Articles Posted in Work Accidents

Work Accidents | February 17, 2012

The demographics of the American workforce are changing dramatically. Few employers are ready for what this will likely mean to the frequency and impact of work injuries on their bottom lines. As America ages, the number of workers over 55 years of age will rise along with it. This will likely mean fewer workplace injuries, but also a much slower recovery time for the injuries that do occur. A number of studies point to the impact of an older workforce and to the unprepared nature of our employers.

It is difficult to project the exact number of older workers who will be in the labor pool in the future. The Great Recession has taken a toll on many people’s finances. This will likely force a greater number of workers than previously expected to continue working beyond retirement age. With the tail end of the baby boomer generation reaching their 50s soon, the population as a whole will be older than ever. One-quarter of the workforce is projected to be made up of workers 55 years-old and older by 2018.

Work Accidents | February 15, 2012

When it was revealed that Illinois had among the most expensive workers’ compensation systems, employers across the state clamored for change. Most of the changes suggested would restrict the rights of injured workers to obtain full compensation and see the doctor of their choosing. The reform enacted by the State of Illinois did little to protect workers, but it seems it may not have gone far enough for some. After the CEO of Caterpillar Inc. criticized the business climate in Illinois, the fate of the victims of work injuries may once again be placed in jeopardy.

Missouri is currently considering massive changes to its workers’ compensation system. The changes would force certain types of workplace injury claims out of the workers’ comp system and into local courts. They would also cap the amount of money that could be obtained by workers in certain cases. The rights of injured workers in Illinois might be affected by laws in Indiana, Missouri and other states which make it easier for businesses to avoid covering their employees when accidents happen.

Work Accidents | February 9, 2012

After an on the job injury, many workers are given powerful drugs to manage their pain. Addiction to the opiate drugs they have been prescribed is a growing problem facing victims of work injuries. An addiction to painkillers can make it difficult or even impossible to return to work in a normal capacity. At least one worker’s compensation insurance holding company is looking to address the problem and make sure that workers are not pushed from one difficult health situation to another.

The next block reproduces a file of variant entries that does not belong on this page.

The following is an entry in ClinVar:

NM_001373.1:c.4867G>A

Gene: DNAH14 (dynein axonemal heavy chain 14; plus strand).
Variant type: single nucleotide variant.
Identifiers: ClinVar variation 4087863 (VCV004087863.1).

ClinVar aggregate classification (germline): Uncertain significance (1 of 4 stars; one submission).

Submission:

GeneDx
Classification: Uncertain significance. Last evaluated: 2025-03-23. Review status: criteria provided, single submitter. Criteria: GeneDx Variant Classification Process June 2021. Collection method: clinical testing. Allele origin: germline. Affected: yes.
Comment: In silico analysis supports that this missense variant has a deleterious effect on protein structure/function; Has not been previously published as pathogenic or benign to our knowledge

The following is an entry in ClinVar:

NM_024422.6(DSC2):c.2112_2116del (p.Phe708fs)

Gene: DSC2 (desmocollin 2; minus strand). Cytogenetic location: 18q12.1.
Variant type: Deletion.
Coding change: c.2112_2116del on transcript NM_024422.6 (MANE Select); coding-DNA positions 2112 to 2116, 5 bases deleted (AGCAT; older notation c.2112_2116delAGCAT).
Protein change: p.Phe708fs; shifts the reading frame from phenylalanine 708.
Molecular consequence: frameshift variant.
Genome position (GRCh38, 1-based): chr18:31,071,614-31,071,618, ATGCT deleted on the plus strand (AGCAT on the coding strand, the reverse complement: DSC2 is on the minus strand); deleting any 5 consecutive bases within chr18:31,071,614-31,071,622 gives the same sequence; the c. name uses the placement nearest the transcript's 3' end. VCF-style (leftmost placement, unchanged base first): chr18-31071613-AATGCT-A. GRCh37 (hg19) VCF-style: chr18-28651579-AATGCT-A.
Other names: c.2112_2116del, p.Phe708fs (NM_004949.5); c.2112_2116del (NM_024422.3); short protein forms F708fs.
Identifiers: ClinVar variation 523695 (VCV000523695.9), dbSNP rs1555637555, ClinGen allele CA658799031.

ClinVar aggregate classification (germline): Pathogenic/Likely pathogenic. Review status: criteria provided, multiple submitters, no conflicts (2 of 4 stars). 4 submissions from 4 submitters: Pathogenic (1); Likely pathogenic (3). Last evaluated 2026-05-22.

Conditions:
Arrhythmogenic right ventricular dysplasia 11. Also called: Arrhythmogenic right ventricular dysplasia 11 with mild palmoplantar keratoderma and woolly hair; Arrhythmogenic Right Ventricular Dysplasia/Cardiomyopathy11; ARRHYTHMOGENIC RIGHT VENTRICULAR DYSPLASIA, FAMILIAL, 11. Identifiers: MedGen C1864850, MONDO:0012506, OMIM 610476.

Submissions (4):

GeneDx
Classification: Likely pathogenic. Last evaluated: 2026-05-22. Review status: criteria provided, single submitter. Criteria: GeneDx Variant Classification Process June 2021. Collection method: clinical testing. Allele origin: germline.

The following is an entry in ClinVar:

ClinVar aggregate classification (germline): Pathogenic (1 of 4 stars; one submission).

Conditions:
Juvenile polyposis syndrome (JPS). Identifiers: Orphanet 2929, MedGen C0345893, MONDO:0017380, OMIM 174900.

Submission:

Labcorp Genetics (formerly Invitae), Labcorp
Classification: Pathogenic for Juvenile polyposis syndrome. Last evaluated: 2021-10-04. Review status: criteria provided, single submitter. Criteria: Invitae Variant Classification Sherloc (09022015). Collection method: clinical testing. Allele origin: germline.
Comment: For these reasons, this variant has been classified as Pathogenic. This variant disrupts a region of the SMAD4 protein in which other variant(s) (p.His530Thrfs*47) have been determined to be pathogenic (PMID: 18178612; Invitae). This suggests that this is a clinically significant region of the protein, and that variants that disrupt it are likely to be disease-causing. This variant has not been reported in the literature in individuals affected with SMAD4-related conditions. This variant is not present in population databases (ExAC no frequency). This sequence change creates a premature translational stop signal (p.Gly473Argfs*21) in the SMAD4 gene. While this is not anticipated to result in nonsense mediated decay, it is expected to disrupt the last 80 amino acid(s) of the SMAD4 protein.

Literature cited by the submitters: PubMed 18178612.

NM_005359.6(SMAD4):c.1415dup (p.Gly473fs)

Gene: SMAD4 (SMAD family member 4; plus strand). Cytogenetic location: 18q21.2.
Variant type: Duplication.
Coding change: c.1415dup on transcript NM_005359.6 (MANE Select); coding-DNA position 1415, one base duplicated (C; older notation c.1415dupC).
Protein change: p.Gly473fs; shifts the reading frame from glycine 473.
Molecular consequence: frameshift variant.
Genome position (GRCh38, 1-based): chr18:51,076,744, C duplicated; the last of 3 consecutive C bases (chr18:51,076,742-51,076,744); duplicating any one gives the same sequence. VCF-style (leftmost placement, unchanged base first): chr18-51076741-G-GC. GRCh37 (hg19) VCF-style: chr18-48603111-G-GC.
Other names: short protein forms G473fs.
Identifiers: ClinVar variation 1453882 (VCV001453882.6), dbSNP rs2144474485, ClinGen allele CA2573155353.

The numbers are staggering. Some estimates suggest that up to 85 percent of people receiving worker’s compensation benefits are given narcotics to manage their pain. There is no industry oversight to analyze the impact these drugs are having on workers across the nation. The abuse of pain killers comes as no surprise to many workers. They see it on a daily basis to the point that some believe pain killers are a necessary part of doing the job long-term. Part of the program to combat this problem includes peer-to-peer intervention, giving fellow employees a chance to help a worker they know is struggling with addiction.

Work Accidents | January 25, 2012

Everyone who has suffered an injury on the job understands the impact it can have on your life. The cumulative impact of all work accidents is harder to grasp. A new study from the University of California, Davis, suggests that workplace injuries and illnesses cost the United States roughly $250 billion per year. That staggering figure is more than all forms of cancer, more than diabetes and more than strokes cost the nation. Workplace injuries affect individuals and families, but they also impact the financial health of the United States as a whole.

The study focused on data from 2007. In that year, more than 8.5 million work injuries were suffered, as well as an additional 516,100 work-related illnesses. An estimated 59,000 people died from injuries and illnesses related to their jobs that year. While the study used the decline in productivity to generate a cost estimate, it should not be forgotten that each injury and illness strikes an individual and can turn a worker’s life upside-down in an instant. The numbers do make it clear that there is an urgent need to do more to ensure the health and safety of all American workers.

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